Indian Army’s 15-year warfare capability roadmap
The Indian Army will see a multi-dimensional modernisation effort going forward, with asset accretion giving it wings, rotors and unprecedented land presence in terms of fresh assets on wheels, tracks. The TPCR envisages that the future land battlefield will extend beyond immediate geographical space and physical domain with the increasing ability of the warring sides to look deep into each other’s territory. “There shall be near real-time flow of information due to advanced integrated sensors. Precision fires would enhance lethality, cause heavy degradation and provide deep strike capability. The battle would overlap through multi-spectral domains, i.e., conventional, sub-conventional and non-conventional. Technology would be the major force multiplier and would drive cyber, space and information warfare and these would be fought in the backdrop of nuclear environment,” says the document.
The capabilities that it will be imperative to acquire include enhanced operational effectiveness of armoured and mechanised infantry fighting platforms, with emphasis on manoeuvrability, lethality, survivability and information dominance, the development the capacity to field a wired and net-connected infantry soldier (F-INSAS is only part of this) integrated with a battlefield management system and equipped with state-of-the-art weapons, the development of a comprehensive firepower and fire support system based on long-range artillery, rockets and missiles with high lethality, precision and mobility, to achieve a high degree of transparency in the battlefield by means of integrated spacebased, airborne (including UAV mounted),
heliborne and surface-based sensors with high resolution imagery and real-time flow of information at all levels, to enhance night fighting capability by provisioning of state-oftheart night vision devices (a task that successive Army Chiefs have tried to address, but the gap is so huge, it will be years before all requirements are met), to move from a net enabled to a net-centric armed force by integrating space, air and ground platforms.
Imperative would also be the ability to control cyberspace while ensuring information superiority for own forces. In addition to these: to achieve enhanced sensor-to-shooter synergy by integration of sensors with firepower resources at the disposal of the force, develop an effective air defence capability based on modern radar systems, advanced seekers and guidance-based surface-to-air missiles, gun systems and ammunition with advanced hit efficiencies, to develop a fullyintegrated combat aviation fleet based on helicopters to form the aerial manoeuvre component of the force, duly supported by reconnaissance and logistics aerial platforms. The futuristic aerial platforms must comprise advanced avionics, state-of-the-art navigation and weapon systems. The aircraft must have high reliability and survivability in an electronically dense environment. To enhance mobility of own forces and deny/retard the same to the adversary. The capability of bridging gaps, both wet and dry, development of mine laying and recording technologies and countering adversary’s explosive devices would act as force multipliers, to develop a state-of-the-art chemical, biological, radiological and nuclear defence and protection capability, the capability to undertake protected operations in built up urban/semi-urban, rural areas so as to achieve the military objectives with minimum casualties/collateral damage, to attain amphibious capabilities of designated forces with fighting platforms and support vehicles which will need to traverse over riverine and such like terrain, to evolve an agile, responsive, integrated and cost-effective logistics system through use of modern technology and management practices, in synergy with other services and the national industrial base.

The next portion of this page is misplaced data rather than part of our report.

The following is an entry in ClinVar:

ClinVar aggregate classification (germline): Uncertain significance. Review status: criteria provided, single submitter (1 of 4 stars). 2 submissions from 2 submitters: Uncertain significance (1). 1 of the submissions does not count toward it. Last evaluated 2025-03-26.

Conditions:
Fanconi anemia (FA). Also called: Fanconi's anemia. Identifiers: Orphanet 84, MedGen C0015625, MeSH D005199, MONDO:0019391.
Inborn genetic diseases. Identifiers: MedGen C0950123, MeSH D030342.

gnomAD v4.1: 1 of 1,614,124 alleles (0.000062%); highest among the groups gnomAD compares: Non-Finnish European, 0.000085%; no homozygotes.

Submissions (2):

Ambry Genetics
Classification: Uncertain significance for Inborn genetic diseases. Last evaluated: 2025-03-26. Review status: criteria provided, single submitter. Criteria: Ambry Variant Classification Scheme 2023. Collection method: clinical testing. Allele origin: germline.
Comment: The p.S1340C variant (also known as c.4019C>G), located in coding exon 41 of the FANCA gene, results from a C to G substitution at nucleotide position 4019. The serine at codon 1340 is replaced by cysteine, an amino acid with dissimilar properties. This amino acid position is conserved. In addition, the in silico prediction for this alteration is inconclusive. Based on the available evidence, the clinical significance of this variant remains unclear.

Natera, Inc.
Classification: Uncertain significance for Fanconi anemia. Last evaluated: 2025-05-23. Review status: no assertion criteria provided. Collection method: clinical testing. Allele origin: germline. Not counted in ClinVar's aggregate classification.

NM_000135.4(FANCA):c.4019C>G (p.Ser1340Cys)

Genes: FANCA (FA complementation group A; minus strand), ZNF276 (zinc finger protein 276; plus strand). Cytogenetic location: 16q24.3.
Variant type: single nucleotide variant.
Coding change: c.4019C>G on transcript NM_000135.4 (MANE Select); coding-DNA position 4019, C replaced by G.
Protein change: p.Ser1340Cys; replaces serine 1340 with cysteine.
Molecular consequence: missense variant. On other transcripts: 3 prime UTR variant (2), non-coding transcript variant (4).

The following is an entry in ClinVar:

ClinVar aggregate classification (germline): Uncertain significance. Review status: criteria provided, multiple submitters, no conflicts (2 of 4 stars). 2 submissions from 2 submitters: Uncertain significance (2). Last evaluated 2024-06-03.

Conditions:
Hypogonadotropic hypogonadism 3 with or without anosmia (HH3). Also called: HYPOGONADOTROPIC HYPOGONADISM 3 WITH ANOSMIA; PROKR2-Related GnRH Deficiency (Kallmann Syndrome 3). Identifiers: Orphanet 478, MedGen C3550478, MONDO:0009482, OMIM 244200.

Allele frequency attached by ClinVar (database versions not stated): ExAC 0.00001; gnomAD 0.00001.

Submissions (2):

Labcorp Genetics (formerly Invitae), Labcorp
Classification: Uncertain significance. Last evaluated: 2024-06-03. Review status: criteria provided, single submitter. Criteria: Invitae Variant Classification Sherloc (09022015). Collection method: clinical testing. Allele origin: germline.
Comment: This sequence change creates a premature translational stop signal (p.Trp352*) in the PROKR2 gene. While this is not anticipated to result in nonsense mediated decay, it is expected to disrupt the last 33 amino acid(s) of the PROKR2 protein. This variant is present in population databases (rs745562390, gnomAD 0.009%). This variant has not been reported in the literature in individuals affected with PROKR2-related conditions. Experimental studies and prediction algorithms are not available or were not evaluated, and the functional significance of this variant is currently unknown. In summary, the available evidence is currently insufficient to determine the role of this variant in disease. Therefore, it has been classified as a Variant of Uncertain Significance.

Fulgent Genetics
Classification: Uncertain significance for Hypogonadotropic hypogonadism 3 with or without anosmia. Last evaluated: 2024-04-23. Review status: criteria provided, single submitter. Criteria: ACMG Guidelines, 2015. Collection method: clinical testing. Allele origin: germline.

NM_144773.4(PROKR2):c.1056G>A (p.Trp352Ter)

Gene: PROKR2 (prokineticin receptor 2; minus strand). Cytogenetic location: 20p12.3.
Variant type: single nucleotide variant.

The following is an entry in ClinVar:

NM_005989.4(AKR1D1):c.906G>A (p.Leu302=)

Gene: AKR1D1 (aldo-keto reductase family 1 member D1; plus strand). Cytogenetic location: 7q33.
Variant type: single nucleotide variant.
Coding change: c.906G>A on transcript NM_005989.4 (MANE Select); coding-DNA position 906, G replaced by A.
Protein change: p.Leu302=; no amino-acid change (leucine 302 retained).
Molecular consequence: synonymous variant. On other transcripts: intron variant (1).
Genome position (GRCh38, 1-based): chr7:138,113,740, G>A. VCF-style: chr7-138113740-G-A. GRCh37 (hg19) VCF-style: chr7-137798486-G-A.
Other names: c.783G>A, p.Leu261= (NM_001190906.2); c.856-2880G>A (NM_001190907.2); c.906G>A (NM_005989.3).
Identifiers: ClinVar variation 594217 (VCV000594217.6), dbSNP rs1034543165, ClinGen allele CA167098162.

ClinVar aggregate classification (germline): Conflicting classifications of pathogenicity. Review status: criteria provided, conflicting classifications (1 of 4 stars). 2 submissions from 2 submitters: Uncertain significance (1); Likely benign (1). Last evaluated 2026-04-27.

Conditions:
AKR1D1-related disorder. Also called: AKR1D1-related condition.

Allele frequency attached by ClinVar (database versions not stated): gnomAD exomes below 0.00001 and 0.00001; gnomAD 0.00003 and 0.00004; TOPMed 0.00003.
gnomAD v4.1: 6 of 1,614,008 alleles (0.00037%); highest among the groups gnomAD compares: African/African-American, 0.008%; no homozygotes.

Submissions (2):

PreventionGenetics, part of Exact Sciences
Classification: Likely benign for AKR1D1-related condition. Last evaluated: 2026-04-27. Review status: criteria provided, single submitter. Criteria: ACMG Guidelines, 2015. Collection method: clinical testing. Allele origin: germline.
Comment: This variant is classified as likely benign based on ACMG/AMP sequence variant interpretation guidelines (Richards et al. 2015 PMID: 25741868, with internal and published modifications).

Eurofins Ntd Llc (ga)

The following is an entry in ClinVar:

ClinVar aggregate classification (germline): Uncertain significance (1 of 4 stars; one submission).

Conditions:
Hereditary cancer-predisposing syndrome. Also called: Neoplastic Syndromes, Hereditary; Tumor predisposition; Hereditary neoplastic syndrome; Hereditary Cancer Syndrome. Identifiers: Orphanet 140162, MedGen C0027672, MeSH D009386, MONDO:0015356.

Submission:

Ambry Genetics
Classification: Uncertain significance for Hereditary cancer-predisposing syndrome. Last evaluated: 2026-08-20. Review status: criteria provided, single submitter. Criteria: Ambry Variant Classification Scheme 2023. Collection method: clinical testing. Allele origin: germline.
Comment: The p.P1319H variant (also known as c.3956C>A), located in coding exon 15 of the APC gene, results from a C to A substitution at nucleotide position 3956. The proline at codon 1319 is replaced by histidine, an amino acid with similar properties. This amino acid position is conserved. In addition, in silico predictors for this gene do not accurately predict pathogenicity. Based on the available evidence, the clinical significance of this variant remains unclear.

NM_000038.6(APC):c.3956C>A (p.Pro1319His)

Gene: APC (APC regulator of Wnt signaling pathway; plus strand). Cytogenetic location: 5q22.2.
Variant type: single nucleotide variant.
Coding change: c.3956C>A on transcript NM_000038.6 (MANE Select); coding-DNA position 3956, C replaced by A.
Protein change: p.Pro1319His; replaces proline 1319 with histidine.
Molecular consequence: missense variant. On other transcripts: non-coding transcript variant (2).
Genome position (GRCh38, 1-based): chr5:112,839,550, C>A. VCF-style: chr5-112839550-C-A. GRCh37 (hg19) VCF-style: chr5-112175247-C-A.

The TPCR document also details the roadmap for missile capabilities. Here it talks about joint area missile defence involving the use of air defence assets of the three services in conjunction with the surveillance sensors of other agencies to detect, track, acquire and destroy incoming theatre ballistic and cruise missiles. It encompasses the seamless flow of information on missile launch by specialised surveillance capabilities, through tracking by the weapon sensors to missile negation and destruction.
In terms of generic missile capabilities, the document lays out that the country’s forces will need to have surface-to-air strike capabilities comprising both longrange and short-range surface-to-air missiles with capability to engage the low-flying sea skimming missiles with integrated fire control systems, surface-to-surface strike capabilities comprising anti-ship surfaceto-surface missiles, and land attack cruise missiles with fire-and-forget homing heads, telemetry systems for monitoring missile flight parameters are critical for operational preparedness and compact, cost-effective, state-of-the-art telemetry systems would go a long way in enhancing the combat efficiency of the armed forces.
Archer Artillery System